I have the following equation:

$$\ln \left(\frac{\alpha^2}{\beta^2}\right) = \frac{1}{m \xi_\alpha} + \frac{b\ln(m \xi_\alpha)}{m^2}$$

where $\xi_\alpha := \xi(\alpha^2)$. The objective is to solve for $\xi_\alpha$ given that $\ln (\frac{\alpha^2}{\beta^2}) \gg 1$.

Here is my attempt:

$$ \ln\left(\frac{\alpha^2}{\beta^2}\right) = \frac{1}{m \xi_\alpha} + \frac{b\ln(m \xi_\alpha)}{m^2}$$

Exponentiating both sides, we get,

$$\frac{\alpha^2}{\beta^2} = e^\frac{1}{m\xi_\alpha} (m\xi_\alpha)^\frac{b}{m^2}$$

At this point, I am completely stuck. I am not sure how to use the fact that $\ln (\frac{\alpha^2}{\beta^2}) \gg 1$. I tried reading some materials online and there were some suggestions using iteratively solving the equation, but I am not sure how to proceed. Could someone help me with this?

  • $\begingroup$ hint: if the $\ln$ is large, then $\xi$ is large and $1\over \xi$ is small . $\endgroup$
    – user619894
    Mar 27, 2021 at 20:15
  • 1
    $\begingroup$ Ah okay. So I can see that I can take the last equation from my work and inverse it and then the left hand quantity will be $ <<1 $. So would it mean that I can taylor expand the exponential and try to solve for $\xi_\alpha$? $\endgroup$
    – time12
    Mar 27, 2021 at 20:22
  • $\begingroup$ I am still not sure how taylor expanding the exponential term would help. For instance, if I try to cut the taylor expansion at first order, I am getting something like $\frac{\beta^2}{\alpha^2} = (1-\frac{1}{m \xi_\alpha}) \frac{1}{(m \xi_\alpha)^\frac{b}{m^2}}$ $\endgroup$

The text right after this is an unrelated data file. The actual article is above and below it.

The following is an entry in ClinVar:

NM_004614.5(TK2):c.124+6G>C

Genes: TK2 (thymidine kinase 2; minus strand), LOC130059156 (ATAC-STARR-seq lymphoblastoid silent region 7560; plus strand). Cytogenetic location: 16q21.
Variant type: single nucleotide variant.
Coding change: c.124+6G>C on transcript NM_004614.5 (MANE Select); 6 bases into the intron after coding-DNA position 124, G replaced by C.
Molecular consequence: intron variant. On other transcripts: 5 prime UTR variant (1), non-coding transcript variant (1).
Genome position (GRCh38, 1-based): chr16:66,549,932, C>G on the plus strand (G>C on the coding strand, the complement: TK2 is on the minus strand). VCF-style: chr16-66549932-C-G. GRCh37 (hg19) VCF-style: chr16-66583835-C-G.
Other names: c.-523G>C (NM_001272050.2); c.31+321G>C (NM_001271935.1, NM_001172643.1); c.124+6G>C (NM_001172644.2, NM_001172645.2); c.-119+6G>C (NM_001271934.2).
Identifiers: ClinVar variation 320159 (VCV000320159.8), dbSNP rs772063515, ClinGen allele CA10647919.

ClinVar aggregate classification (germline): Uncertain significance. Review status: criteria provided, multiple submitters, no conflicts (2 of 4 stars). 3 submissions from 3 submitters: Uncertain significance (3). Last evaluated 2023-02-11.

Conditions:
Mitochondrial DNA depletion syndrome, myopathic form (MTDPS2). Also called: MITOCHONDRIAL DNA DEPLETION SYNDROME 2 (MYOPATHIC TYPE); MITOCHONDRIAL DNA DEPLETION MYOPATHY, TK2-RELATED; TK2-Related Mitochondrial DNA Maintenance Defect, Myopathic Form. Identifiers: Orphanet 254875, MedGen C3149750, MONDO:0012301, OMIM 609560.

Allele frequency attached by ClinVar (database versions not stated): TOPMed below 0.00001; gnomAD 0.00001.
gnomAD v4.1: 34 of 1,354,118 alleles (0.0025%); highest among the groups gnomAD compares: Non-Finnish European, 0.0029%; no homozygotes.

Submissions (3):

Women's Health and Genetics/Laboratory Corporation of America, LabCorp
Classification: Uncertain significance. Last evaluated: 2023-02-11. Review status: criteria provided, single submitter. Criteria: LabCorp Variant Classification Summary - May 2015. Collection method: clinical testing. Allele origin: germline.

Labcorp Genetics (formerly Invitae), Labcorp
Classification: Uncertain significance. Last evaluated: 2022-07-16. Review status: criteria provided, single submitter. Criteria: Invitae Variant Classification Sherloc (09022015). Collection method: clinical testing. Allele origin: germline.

– time12
    Mar 27, 2021 at 20:43

1 Answer 1


Why do you want an iterative method since there is an explicit solution ?

Let $$a =\log\left(\frac{\alpha^2}{\beta^2}\right) \qquad \text{and} \qquad y=m \xi_\alpha $$ to make the equation $$a=\frac 1 y+\frac b{m^2} \log(y)$$ the solution of which being $$y=-\frac {m ^2}{b\,W(t)}\qquad \text{where} \qquad t=-\frac{m^2}{b}e^{-\frac{a m^2}{b}}$$ where $W(t)$ is Lambert function.

To make even simpler, let $k=-\frac {m^2}b$ which makes $$y=\frac{k}{W\left(k e^{a k}\right)}$$

Now, if $a$ is large and then $t$ is small, you can use the expansion of $W(t)$ around $t=0$

$$W(t)=t-t^2+\frac{3 }{2}t^3-\frac{8 }{3}t^4+O\left(t^5\right)$$

  • $\begingroup$ Vraiment impressionne! +1 $\endgroup$
    – Svyatoslav
    Mar 28, 2021 at 20:16

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